Does that name (used by a site selling precious metals and coins) deliver a significant advantage over other such UK dealers? When I search for buy gold uk on Google, gold.co.uk, at time of writing, comes third (below The Royal Mint and bullionbypost.co.uk) in the PAID listings only 8th in “organic” (unpaid) results so was it worth paying that much for the name? I (and the current owner) would say yes, the price paid was not primarily for the functional aspects of the name but for the inherent prestige and uniqueness and it does deliver the much sought after top ten position in Google search results and it’s certainly a short, memorable, relevant, single dictionary word
9 How much do you want the name?
This is largely subjective. You’ve read the 7 primary factors. You are looking for a name that fits as many of those as possible. The problem is that the name you want is owned by someone else. The current owner will also have an idea of the value. For a highly desirable name that may be more than you’d like to pay. If an offer garners any response it may indicate that there’s scope for negotiation. In that case you need to decide the maximum you’re willing to offer. The vendor will have some idea of the minimum he’s prepared to accept. Negotiation is a matter of trying to establish if the buyers maximum is greater than the vendor’s minimum without either party disclosing those figure as the buyer wants to pay as little as possible while the vendor wants to get the highest price. If asking the vendor “how much do you want” gets any response at all it will probably be more than you’d wish to pay and is at best an opening for negotiation. On the other hand if you make a carefully considered offer it indicates that you do understand the value of the name, you’re not a chancer hoping the vendor doesn’t understand the value and that you are open to negotiation.
But the name I want isn’t in active use: It makes sense for the owner to hold on to an unused name if the perceived value is substantially more than the few pounds a year it costs to hold it. It probably is for sale for the right price.
What if the name is in active use? In that case you are buying more than just the name. It may have a good Google ranking, it may have an existing user-base, it may be part of a functioning business. That complicates things considerably. The valuation needs to include whatever the current usage implies. Broadly speaking it’s likely to imply a higher cost but perhaps offset by corresponding benefits.
Names as holders of value: There’s a history of transactions being made by exchange of valuable items, perhaps as a way of avioding attention. In a country suffering high levels of inflation, it can be preferable to hold “savings” in the form of non-currency assets that will hold their value better, gold being a common choice. “Secret” payments have been made by transferring the ownership of a postage stamp valued at £thousands. Premium domain names can be used the same ways. This is especially relevant in times of high inflation when most conventional savings will be losing value.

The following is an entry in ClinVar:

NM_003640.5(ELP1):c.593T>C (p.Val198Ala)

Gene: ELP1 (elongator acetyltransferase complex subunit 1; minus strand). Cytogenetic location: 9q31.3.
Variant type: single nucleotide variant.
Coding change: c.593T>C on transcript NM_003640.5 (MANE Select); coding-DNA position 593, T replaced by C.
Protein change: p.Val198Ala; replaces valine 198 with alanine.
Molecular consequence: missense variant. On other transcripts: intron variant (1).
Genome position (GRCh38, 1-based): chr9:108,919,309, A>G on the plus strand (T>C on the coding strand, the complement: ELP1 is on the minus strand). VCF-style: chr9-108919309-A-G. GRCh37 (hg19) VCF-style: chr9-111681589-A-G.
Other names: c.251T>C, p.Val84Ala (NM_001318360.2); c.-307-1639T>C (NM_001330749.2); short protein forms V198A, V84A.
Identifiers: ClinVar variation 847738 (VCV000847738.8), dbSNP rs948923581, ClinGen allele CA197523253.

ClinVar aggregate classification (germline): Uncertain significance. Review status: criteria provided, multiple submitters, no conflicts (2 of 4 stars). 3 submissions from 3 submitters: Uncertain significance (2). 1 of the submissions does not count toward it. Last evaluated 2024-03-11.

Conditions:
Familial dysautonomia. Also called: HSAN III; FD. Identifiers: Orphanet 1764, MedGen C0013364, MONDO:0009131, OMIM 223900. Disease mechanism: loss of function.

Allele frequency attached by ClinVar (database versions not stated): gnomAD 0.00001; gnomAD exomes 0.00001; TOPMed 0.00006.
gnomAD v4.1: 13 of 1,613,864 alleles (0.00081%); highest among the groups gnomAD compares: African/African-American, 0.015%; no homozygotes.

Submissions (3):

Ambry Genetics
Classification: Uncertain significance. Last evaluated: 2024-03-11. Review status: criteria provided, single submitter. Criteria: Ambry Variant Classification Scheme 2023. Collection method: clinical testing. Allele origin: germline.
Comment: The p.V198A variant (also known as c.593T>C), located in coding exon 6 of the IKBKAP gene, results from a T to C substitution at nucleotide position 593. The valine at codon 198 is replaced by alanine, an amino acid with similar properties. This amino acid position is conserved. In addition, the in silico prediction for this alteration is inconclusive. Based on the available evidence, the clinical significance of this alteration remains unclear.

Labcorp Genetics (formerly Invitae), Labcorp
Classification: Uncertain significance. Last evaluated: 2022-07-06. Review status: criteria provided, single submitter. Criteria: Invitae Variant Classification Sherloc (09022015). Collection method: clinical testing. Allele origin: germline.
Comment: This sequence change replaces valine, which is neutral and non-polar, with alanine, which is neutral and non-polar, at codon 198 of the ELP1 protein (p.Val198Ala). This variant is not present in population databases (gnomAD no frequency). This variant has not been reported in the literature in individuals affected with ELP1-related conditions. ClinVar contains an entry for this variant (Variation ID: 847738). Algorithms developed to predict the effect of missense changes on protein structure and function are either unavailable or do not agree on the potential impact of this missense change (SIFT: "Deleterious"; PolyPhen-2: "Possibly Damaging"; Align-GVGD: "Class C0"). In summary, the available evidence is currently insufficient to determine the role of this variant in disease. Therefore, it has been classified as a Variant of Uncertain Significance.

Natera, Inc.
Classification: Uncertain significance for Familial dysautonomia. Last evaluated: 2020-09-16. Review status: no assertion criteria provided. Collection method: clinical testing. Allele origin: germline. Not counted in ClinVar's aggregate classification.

“Domain names don’t matter, everyone uses search and clicks links to find web sites” This line is usually spouted by people wanting to sell you a rubbish domain name. It’s a tempting line when you have the choice of paying £thousands for the perfect name or £20 for a garbage one. Even if your need is for a name for your hobbyist web site or maybe a local club, something meaningful and relevant is best. In that case there’s no need to compromise by using an unusual TLD, instead look for a two or even three word .co.uk name. For example a local group of railway historians might sensibly choose SheffieldRailwayHistorySociety.co.uk (that is exactly the same as sheffieldrailwayhistorysociety.co.uk it is perfectly acceptable to mix capital and lower-case letters, it avoids confusion and avoids the alternative of using hyphens). That way you can meet 4 of my 7 criteria (and #3, not a single familar word but at least a combination of familiar words). True, it’s an unweildy length of name, but your members will have a bookmark and it’s so long and unique that it may rank high in search results so for many visitors it will be a “single click to access”.
Good multi word names are valuable, I’ve recently been involved in helping a client negotiate the sale of a 2 word domain name, the initial offer was $7,500, after some negotiation the final agreement was for a price of $30,000.
The Sheffield.co.uk domain is clearly a premium name and commands a valuation which recognises that.
I regularly receive offers to buy the name. I don’t respond to small offers, and have politely declined offers in the tens of thousands of pounds.
Take a look at the prices of comparable names. Liverpool.co.uk was (at time of writing) being advertised for sale at what you consider an optimistic £225,000, I’d expect an offer of half that would at least get a response, perhaps the vendor would be willing to negotiate.
How can you use the domain name? There are other possibilities but most commonly it’s an address for your web site and for your email addresses. In addition the owner of a domain name can add subdomains (usually at little or no extra cost). A subdomain is something like shop.sheffield.co.uk, news.sheffield.co.uk or visit.sheffield.co.uk under which completely separate web sites can be operated.
If you are considering making an offer for the name sheffield.co.uk, leave a voicemail at +44 114 299 8237